So ligament damage is permanent. That’s another reason. To manage your patients ongoing cause there is no bring the ligament back to pre-injury status or pre compromises status. You might wanna take a screenshot of this. This study by Leahy in 2012 talks about partial tears of ligaments having the equivalent.

Compromise of the biomechanics as full thickness tears, so they just don’t have the acute symptoms of a full thickness tear. Davis’ law is what we’re talking about. A lot of, you’ve probably heard of Wolf’s Law, we’re gonna talk about that in just a second, but Davis’ law is Wolf’s law. For connective tissue, I don’t wanna say soft tissue because soft tissue has become unimportant, but it is important and how soft tissue deteriorates over time through the trauma, the inflammation phase, the muscle spasm, the adhesions, which adhesions of scar tissue altered neuromuscular control and muscle imbalance.

Is the vicious cycle that patients go through when their ligaments are compromised. When the connective tissue’s compromised Wolf’s law, which originally I thought was a biomechanical result, a biomechanical degeneration, but it actually is biochemical, when tissues damaged, they lose the positive negative ion balance.

Positive ions are flushed out of damaged ligaments and muscles negatives remain, and then the negatives attract the most easily accessible source. Of positive ions, which is calcium, which exist in the body as ca plus. So it’s very positive and that’s how you start to get bone spurs. Bone spurs deteriorate.

Nplate sclerosis, all is part of Wolf’s law. Wolf’s law was written in 1858 and it says that bone remodels, according to the pressure applied to it. So go to Check it out. It’s a way to document your patient comorbidity and your patient’s need for ongoing care. What in front of you here on your left is a angular motion report with C4 five and C5 six.

Pass the pathology threshold and pass the impairment threshold at C five. six. That is a. Helps me determine my treatment plan. Number one, not gonna adjust those segments. They’re already moving too much. Then for translation on the right hand side, that report is showing at the very top pathologic motion of c1.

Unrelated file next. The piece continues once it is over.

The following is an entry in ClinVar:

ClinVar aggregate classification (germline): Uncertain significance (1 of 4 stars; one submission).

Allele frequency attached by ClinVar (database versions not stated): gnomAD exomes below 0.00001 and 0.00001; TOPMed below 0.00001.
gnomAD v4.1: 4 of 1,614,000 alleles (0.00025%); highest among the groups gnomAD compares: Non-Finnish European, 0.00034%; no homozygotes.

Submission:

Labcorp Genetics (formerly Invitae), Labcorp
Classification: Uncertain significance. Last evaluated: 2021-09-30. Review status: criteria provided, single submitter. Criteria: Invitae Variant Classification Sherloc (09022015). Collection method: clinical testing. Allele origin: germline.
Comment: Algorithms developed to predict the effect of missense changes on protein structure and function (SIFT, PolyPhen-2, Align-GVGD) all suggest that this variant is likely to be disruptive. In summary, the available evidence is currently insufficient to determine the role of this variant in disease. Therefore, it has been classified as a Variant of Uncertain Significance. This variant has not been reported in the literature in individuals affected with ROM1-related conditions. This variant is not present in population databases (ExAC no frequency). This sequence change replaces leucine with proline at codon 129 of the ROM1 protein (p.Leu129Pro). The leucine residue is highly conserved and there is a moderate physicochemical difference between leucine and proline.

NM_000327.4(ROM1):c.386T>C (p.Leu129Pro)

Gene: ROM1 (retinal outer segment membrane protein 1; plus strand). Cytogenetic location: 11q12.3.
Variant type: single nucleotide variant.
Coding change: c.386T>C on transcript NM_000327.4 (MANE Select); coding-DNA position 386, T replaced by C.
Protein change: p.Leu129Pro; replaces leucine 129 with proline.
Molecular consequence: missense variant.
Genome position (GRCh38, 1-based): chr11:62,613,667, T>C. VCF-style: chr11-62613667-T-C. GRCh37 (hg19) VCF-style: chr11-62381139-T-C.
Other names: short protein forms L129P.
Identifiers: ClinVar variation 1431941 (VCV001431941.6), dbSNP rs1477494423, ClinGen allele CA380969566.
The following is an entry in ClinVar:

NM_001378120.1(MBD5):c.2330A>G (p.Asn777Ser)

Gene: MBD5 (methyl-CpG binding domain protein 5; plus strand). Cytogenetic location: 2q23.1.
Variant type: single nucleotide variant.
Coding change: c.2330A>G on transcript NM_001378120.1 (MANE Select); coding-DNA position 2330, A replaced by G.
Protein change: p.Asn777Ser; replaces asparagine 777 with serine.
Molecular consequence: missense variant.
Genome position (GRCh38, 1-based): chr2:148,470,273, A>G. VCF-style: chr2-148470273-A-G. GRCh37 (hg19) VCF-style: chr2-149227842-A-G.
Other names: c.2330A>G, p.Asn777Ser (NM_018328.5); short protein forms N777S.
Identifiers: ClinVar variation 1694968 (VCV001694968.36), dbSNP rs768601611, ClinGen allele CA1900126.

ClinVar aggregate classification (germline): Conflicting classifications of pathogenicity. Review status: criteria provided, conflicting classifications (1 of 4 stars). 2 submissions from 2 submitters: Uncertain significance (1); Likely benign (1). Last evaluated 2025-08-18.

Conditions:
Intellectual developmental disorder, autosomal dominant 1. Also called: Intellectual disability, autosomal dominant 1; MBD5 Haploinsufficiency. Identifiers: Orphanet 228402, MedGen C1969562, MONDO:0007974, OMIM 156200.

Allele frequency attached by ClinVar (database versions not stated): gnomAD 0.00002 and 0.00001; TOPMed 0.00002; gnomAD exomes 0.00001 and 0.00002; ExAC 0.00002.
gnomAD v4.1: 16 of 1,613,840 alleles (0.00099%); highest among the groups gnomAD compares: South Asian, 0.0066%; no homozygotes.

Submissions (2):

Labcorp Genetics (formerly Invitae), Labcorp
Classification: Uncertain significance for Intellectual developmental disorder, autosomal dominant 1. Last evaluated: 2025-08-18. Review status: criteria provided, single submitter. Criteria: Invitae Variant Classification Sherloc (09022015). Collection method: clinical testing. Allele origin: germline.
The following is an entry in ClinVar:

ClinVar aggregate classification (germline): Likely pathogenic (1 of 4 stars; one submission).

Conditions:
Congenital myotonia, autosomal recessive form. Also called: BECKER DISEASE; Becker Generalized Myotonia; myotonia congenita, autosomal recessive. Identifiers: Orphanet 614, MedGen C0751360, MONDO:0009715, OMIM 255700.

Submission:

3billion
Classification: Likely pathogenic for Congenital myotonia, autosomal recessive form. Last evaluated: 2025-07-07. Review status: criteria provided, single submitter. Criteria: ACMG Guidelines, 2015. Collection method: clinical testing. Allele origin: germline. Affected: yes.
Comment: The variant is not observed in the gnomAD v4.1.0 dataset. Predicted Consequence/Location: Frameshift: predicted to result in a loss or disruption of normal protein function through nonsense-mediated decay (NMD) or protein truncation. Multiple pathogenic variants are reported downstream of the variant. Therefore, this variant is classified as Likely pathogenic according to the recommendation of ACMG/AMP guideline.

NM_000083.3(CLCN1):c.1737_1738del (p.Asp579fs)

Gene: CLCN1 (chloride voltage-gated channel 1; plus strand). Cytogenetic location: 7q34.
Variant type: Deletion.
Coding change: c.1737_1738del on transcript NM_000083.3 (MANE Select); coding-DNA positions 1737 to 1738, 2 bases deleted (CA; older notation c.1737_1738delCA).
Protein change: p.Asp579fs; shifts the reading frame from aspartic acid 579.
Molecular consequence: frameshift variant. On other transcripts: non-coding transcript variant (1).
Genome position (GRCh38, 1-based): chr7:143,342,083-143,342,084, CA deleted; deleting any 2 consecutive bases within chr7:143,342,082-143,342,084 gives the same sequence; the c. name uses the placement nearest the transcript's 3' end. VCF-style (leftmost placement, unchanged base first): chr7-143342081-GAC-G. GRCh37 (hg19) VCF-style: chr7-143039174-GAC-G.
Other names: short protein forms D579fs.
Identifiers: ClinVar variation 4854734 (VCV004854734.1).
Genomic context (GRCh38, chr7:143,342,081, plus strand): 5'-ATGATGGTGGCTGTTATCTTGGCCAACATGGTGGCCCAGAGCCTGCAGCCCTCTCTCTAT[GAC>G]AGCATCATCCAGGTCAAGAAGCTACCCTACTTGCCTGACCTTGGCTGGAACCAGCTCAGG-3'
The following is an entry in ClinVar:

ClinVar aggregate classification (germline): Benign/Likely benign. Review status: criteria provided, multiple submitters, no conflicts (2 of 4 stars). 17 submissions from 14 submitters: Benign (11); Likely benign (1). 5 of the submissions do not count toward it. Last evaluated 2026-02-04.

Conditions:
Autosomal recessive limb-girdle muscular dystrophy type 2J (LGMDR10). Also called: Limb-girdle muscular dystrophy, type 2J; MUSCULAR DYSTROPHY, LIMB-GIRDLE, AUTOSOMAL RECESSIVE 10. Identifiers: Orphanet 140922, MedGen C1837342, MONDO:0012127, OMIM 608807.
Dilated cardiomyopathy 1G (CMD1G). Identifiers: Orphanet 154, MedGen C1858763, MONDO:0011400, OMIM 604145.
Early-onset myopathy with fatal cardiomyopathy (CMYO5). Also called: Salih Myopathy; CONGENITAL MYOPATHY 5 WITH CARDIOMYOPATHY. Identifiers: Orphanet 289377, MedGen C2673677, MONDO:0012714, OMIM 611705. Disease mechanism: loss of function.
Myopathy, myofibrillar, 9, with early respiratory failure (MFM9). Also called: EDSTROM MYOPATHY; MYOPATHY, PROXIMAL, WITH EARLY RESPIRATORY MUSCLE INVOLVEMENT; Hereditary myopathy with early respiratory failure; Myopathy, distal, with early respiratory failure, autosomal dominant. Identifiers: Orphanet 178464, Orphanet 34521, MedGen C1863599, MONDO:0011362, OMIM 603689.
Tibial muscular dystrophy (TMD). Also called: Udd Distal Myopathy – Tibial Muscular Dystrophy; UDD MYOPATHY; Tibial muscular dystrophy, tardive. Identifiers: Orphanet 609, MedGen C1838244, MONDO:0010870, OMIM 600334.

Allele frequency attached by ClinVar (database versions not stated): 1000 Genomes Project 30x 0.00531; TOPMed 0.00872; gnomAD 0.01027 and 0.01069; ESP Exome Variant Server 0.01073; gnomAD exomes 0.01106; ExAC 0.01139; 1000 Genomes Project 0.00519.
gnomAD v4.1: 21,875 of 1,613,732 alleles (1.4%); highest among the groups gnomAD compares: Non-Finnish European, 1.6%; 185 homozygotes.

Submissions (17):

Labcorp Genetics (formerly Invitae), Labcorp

On c2 three millimeters is the threshold for pathology there. Five millimeters is the threshold for severe instability. Clinically, I need to know that C1 on C2 is unstable and we make other treatment plans as a result. You see what I’m saying? No predetermined treatment plans. It’s all based on the clinical findings of this patient.

Also, we have runaway translation at c2, c3, c5, and c7. All of that clinically pays into my. Treatment planning and also if it’s a medical, legal world, those are significant ligamentous injuries that are demonstrable. So what are some of the comorbidities you need to pay attention to? Let me get back.

Okay, so we need to talk. Number one, diabetes. Diabetes pretty much throws all the age dating. Out the window. Someone with, I’ve seen someone with diabetes have high signal edema in the annulus of a disc over a year after the injury. Normally, it dissipates in four to six weeks, maybe eight weeks, but in a diabetic it can last a long time, especially if that diabetes is uncontrolled.

High blood pressure is a comorbidity. Smoking modic, bone marrow changes, type one, two, and three. All. Suffice to prolong a patient’s expected recovery, documented disc degeneration. And what you see just to the side of that is a disc height analysis report from Cmta facet arthropathy, ankylosing spondylitis, prior spine surgery, with or without hardware and morbid obesity.

These things need to be documented and then you’re explaining to the carrier and to the patient the need for your treatment plan. What in front of you here is a biomechanical analysis from Symverta demonstrating both primary lesions and compensations. The black lines that you see emanating from center reflect spinus process rotation.

There’s a primary lesion cervical. There’s one midthoracic and 1, 2, 3, 4 in the lumbar spine. That’s the pre. Now, this person had a 12 visit. Treatment plan over 30 days. At the end of 30 days, we redo the biomechanical analysis, and this is the post that we see significant reduction of the rotation pathology significant.

Now, this person had such a great response. This is not common, but they had such a great response. The pain went down from a nine over 10 to a two over 10, so they were basically discharged and told to return as needed. But see, there’s no predetermination here. This is based on the actual clinical findings.

Let me scoot ahead so I can get finished this time. And we don’t have to have a Part three wolf. Most of you have seen this poster before. You might even hang it in your office. This is Wolf’s Law Pictorial. It shows cervical, thoracic, and lumbar and the gradual change in the bone and the disc space from narrowing discs, nplate sclerosis, disc height degeneration.

So we’re at right at one 30. Let me just scoot ahead here and get to my contact information. So again, I wanna thank ChiroSecure. For allowing me to bring you this information, both part one and part two. You can review part one and now you have part two to try to put all this together. If you need me, let me suggest a text message to my cell phone or an email to that email address so I’m gonna turn this back over and I appreciate your time today.